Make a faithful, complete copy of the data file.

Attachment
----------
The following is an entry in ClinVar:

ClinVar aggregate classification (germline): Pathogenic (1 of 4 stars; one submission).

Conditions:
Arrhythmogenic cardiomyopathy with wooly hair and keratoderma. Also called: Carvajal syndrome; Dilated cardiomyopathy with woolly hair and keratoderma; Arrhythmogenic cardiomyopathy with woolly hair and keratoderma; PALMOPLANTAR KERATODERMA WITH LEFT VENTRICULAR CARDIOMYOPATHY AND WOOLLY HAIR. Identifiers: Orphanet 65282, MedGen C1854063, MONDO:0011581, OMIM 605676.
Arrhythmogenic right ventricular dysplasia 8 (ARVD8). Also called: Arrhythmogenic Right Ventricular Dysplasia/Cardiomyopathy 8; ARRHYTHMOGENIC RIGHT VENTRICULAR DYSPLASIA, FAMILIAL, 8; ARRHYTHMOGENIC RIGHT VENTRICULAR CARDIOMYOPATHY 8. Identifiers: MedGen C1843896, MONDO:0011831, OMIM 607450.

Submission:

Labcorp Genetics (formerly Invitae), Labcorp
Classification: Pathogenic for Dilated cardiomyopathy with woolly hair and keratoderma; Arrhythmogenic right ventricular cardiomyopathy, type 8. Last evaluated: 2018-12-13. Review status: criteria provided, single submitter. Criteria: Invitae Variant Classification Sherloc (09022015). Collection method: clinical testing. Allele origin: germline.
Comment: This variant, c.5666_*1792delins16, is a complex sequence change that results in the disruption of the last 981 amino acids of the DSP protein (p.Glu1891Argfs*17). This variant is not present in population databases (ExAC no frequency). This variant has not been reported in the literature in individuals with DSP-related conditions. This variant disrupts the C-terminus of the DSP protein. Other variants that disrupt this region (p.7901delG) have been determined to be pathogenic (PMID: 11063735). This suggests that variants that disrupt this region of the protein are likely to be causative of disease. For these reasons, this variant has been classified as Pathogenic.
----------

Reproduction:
The following is an entry in ClinVar:

ClinVar aggregate classification (germline): Pathogenic (1 of 4 stars; one submission).

Conditions:
Arrhythmogenic cardiomyopathy with wooly hair and keratoderma. Also called: Carvajal syndrome; Dilated cardiomyopathy with woolly hair and keratoderma; Arrhythmogenic cardiomyopathy with woolly hair and keratoderma; PALMOPLANTAR KERATODERMA WITH LEFT VENTRICULAR CARDIOMYOPATHY AND WOOLLY HAIR. Identifiers: Orphanet 65282, MedGen C1854063, MONDO:0011581, OMIM 605676.
Arrhythmogenic right ventricular dysplasia 8 (ARVD8). Also called: Arrhythmogenic Right Ventricular Dysplasia/Cardiomyopathy 8; ARRHYTHMOGENIC RIGHT VENTRICULAR DYSPLASIA, FAMILIAL, 8; ARRHYTHMOGENIC RIGHT VENTRICULAR CARDIOMYOPATHY 8. Identifiers: MedGen C1843896, MONDO:0011831, OMIM 607450.

Submission:

Labcorp Genetics (formerly Invitae), Labcorp
Classification: Pathogenic for Dilated cardiomyopathy with woolly hair and keratoderma; Arrhythmogenic right ventricular cardiomyopathy, type 8. Last evaluated: 2018-12-13. Review status: criteria provided, single submitter. Criteria: Invitae Variant Classification Sherloc (09022015). Collection method: clinical testing. Allele origin: germline.
Comment: This variant, c.5666_*1792delins16, is a complex sequence change that results in the disruption of the last 981 amino acids of the DSP protein (p.Glu1891Argfs*17). This variant is not present in population databases (ExAC no frequency). This variant has not been reported in the literature in individuals with DSP-related conditions. This variant disrupts the C-terminus of the DSP protein. Other variants that disrupt this region (p.7901delG) have been determined to be pathogenic (PMID: 11063735). This suggests that variants that disrupt this region of the protein are likely to be causative of disease. For these reasons, this variant has been classified as Pathogenic.